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Published: Apr 15 2016
Size: 6 x 9
edited by H. Thomas Foster II, Lisa M. Paciulli, and David J. Goldstein
H. Thomas Foster II is an associate professor of anthropology at the University of Tulsa. He received his Ph.D. from Pennsylvania State University and is the author of Archaeology of the Lower Muskogee Creek Indians, 1715–1836 and The Collected Works of Benjamin Hawkins, 1796–1810.
Lisa Paciulli has a Ph.D. in anthropological sciences from Stony Brook University and teaches biology at North Carolina State University. She has published articles in American Journal of Primatology, Folia Primatologica, Primate Conservation, and Journal of Medical and Biological Sciences.
David J. Goldstein is the chief of interpretation and education for three National Park Service units on St. Croix, U.S. Virgin Islands. He received his Ph.D. in anthropology from Southern Illinois University Carbondale and is a research associate with the Field Museum of Natural History in Chicago and a visiting lecturer at the Universidad Peruana Cayetano Heredia in Lima, Peru.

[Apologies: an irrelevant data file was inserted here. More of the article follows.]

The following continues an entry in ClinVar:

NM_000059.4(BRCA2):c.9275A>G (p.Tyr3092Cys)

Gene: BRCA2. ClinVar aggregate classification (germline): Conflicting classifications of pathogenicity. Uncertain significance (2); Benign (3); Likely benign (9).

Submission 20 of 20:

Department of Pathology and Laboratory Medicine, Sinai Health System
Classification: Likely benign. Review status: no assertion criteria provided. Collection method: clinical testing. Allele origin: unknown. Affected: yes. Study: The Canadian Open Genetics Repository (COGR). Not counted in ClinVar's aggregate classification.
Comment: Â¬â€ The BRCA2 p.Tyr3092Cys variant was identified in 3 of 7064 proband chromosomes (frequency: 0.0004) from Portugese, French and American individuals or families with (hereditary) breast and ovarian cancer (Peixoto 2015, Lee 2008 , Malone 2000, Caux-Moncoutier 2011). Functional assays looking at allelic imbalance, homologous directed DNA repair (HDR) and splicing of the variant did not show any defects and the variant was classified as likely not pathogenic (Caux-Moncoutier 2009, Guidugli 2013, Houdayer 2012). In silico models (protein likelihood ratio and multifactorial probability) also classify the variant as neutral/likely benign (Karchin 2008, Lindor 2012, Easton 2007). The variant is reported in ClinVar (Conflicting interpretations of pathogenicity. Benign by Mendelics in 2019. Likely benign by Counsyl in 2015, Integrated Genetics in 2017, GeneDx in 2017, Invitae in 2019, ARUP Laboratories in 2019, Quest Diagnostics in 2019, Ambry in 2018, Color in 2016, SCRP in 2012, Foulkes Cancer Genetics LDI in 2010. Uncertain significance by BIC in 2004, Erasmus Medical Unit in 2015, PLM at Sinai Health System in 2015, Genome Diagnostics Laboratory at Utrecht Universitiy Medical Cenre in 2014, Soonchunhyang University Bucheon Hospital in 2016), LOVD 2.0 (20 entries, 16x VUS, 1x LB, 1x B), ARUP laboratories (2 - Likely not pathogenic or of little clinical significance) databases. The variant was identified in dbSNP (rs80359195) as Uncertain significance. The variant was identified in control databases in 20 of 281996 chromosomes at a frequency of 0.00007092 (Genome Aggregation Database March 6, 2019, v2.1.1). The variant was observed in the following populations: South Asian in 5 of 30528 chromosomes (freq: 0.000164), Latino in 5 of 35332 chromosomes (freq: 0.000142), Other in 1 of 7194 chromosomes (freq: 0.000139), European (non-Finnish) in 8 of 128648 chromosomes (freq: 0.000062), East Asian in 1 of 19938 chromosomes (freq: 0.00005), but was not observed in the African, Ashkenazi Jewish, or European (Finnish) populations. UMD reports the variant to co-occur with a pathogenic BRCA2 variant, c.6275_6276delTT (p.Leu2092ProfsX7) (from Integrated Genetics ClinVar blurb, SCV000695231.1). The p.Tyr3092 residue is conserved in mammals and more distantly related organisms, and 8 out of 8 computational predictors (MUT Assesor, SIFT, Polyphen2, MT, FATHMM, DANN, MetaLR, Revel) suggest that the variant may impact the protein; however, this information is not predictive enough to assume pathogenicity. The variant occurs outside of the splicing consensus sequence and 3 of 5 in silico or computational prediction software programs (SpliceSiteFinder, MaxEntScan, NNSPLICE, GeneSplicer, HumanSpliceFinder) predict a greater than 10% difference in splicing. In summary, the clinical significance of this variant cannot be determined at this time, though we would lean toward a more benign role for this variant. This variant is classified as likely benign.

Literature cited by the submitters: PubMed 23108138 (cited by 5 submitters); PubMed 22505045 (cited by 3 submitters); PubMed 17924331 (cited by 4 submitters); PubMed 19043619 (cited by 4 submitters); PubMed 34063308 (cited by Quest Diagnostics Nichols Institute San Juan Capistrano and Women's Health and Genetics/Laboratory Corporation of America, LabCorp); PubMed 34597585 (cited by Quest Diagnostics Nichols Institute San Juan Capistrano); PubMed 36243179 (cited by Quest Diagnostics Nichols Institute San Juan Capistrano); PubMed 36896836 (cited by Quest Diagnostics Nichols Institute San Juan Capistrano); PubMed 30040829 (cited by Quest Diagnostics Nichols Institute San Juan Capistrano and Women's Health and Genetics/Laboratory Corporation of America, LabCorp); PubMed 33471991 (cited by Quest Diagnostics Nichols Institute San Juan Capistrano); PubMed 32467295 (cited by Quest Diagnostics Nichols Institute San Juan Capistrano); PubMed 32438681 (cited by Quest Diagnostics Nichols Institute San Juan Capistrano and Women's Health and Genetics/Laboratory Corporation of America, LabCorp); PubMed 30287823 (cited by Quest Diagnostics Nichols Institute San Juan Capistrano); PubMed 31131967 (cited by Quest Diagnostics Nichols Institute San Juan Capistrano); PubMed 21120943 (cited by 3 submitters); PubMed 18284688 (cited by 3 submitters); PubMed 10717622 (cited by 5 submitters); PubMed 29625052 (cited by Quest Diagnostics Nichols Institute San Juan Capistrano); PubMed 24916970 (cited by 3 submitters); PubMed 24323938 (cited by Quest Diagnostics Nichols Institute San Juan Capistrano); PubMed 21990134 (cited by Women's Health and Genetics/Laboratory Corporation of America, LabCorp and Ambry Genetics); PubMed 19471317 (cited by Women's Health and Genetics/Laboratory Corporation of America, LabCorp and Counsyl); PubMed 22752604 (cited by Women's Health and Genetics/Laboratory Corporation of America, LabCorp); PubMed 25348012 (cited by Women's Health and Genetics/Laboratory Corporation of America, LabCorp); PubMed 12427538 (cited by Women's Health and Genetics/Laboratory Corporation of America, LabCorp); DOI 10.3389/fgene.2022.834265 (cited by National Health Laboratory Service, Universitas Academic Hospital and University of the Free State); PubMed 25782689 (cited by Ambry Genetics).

"This book ultimately offers hope for the future in addressing ecological concerns by pointing out where this approach to understanding agent based ecological choices can be applied to modern problems in some cases, and offers answers to complex problems related to our environment."—MCJA Book Reviews
"The book's historic approach to environmental management brings new ideas about how to evaluate the sustainability of forestry and agriculture, how to measure biodiversity across time and space, the necessity for history in assessing resilience, and much more. Knowledge of long-term ecological impacts offers important new tools for durable conservation."—Carole Crumley, Uppsala University, Sweden
"This is an excellent series of studies demonstrating the relevance of archaeology and historical ecology for achieving a better understanding of the modern world. How humans responded to as well as shaped environmental changes in the past, the papers in this volume show, offer lessons as well as tools for dealing with the dramatic changes that our species will be confronting in the future."—David G. Anderson, University of Tennessee
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